A Bridge Too Far: Mich. Gov. Connects With 'Faith-Based' Groups

Michigan's Democratic Gov. Jennifer Granholm has joined a growing number of politicians seemingly seeking to use the Bush' administration's so-called "faith-based" initiative to curry favor with those so-called "values voters."

In a speech laced with Bible references, Granholm told a state-organized gathering of religious groups and leaders that her administration would open a "faith-based" initiatives office to funnel public dollars to religious groups that try to offer social services to the state's neediest people, the Detroit Free Press reported today.

The Bible teaches us to "protect the vulnerable, the least among us" and helping the impoverished should be a top governmental priority, Granholm told the audience of about 1,000 at the Lansing Center. Granholm said the office would help the administration "expand the work of community and faith-based" organizations.

"It's a bridge that will physically connect the faith community and state government," Granholm told the gathering.

In building her new "bridge," the governor apparently forgot about that other constitutional structure – the wall of separation between church and state. Both the U.S. and Michigan constitutions provide for a healthy division between government and religion. The state constitution's Article I, sec. 4, states: "No money shall be appropriated or drawn from the treasury for the benefit of any religious sect or society, theological or religious seminary; nor shall property belonging to the state be appropriated for any such purpose."

The governor tried to stanch any criticism of her actions, arguing that she could not "imagine people criticizing an effort to try to recruit mentors for children who may have no parents. I can't imagine any organization criticizing an effort to reduce the cost of health care for senior citizens."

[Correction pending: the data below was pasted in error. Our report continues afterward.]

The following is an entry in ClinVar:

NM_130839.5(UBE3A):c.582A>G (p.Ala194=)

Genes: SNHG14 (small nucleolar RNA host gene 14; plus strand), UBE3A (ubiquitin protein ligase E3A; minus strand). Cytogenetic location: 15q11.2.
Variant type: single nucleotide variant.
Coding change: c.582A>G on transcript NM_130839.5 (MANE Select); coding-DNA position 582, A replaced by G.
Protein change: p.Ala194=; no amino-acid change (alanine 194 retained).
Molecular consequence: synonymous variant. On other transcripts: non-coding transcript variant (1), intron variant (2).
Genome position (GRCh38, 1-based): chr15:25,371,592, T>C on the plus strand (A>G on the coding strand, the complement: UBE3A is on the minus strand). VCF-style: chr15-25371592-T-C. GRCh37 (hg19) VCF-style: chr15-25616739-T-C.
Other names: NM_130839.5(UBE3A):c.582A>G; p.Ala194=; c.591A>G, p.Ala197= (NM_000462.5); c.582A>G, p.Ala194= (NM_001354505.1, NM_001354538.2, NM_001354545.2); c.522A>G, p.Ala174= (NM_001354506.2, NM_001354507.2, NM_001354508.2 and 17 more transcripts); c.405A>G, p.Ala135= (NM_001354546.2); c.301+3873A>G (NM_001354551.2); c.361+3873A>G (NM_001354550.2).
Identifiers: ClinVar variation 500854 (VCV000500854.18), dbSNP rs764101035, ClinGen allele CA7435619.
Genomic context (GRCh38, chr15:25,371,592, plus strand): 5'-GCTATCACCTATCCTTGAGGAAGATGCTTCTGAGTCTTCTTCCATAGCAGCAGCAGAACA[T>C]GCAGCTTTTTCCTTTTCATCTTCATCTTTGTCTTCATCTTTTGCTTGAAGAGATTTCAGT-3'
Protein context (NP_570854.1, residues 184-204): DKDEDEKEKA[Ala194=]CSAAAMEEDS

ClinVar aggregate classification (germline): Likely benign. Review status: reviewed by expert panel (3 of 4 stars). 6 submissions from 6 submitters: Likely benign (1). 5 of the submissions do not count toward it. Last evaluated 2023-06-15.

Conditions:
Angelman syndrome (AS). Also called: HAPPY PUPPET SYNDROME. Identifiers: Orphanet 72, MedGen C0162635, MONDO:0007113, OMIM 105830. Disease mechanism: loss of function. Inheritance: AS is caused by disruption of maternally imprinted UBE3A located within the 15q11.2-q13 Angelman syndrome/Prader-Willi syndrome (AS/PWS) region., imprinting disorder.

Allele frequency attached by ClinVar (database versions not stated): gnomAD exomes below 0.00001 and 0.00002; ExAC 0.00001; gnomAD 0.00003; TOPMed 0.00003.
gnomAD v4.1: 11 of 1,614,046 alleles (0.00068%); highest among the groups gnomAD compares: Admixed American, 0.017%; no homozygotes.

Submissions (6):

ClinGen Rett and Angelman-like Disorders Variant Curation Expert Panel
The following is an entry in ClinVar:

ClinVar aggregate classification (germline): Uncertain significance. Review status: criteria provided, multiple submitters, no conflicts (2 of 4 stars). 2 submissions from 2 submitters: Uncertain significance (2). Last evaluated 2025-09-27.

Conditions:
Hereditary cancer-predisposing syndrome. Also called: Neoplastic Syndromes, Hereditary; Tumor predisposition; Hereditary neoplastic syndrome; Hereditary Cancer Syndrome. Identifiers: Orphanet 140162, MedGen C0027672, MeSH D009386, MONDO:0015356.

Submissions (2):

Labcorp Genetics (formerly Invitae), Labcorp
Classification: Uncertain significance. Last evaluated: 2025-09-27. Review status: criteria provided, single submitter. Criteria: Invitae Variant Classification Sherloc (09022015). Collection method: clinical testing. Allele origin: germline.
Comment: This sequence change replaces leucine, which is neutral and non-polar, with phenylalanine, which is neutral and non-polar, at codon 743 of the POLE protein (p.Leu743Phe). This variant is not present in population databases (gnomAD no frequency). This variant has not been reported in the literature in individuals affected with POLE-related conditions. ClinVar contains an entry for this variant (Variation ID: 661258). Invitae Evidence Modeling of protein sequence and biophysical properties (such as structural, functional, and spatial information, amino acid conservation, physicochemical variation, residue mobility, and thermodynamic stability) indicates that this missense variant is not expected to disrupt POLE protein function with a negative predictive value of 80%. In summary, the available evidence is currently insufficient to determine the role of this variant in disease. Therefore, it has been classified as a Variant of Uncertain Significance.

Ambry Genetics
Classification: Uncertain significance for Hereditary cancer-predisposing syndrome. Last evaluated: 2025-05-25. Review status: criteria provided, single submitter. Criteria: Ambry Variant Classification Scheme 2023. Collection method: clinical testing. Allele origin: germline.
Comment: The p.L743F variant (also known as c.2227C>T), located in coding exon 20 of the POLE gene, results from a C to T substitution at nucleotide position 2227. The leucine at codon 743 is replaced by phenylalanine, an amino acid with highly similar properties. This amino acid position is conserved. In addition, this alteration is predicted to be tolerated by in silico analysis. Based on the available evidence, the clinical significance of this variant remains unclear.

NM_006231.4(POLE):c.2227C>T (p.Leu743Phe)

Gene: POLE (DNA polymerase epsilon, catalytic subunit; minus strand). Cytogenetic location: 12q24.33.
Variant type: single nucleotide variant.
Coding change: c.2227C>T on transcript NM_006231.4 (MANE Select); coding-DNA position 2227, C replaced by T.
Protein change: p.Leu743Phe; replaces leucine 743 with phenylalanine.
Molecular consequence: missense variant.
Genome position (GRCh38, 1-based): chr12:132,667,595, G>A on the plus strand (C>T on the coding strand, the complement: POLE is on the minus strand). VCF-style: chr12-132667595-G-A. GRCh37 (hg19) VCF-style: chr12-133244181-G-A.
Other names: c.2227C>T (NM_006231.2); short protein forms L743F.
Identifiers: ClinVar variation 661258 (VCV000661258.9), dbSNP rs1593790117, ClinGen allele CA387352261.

Granholm's imagination was at best crabbed. Perhaps her creative juices were running low.

There are plenty of groups that have and will criticize government actions that are unconstitutional, regardless of the rhetoric used to promote them. Children and senior citizens can be helped by their government without sacrificing vital constitutional protections. Unless "faith-based" initiatives are carefully crafted with effective legal safeguards, they violate the separation of church and state by funneling tax dollars to religious groups to help further their missionary work.

In addition, they violate federal and state civil rights laws by allowing publicly funded religious groups to discriminate in hiring. One the most contentious aspects of the "faith-based" initiative is its language allowing religious groups to hire and fire based on an employee's religious beliefs. It is long-established policy that government does not fund programs that are run by people who discriminate in hiring. Bush and his allies in Congress are working to kill that policy.

But Granholm, like a few other Democrats, has apparently been swayed by the media-hyped conventional wisdom that Democrats must start kissing up to "moral values voters" if they hope to regain any power in Washington and for that matter many state governments.

The "faith-based" initiative appears to be the ticket, especially if used in the way the Bush administration has been employing it, which appears to be solely for political purposes. Bush loudly trumpets religious groups' work to help the needy, but slashes funding for domestic programs that help alleviate poverty. In a recent Beliefnet article, David Kuo, the former deputy director of the White House's office of faith-based initiatives, criticized the administration for being all talk and no action on social service programs.

"No administration since LBJ's has had a more successful legislative track record than this one," wrote Kuo. "From tax cuts to Medicare, the White House gets what the White House wants. It never really wanted the 'poor people stuff.'"

Granholm unctuously told the religious gathering that government merely funds programs and creates policy while "you in the faith community, you touch souls. And usually your touch is so much more effective because it is personal, it is more lasting, in fact, eternal."

"Touching souls" is indeed the business of the faith community, not politicians. Gov. Granholm should repent of her intrusion into that sacred precinct.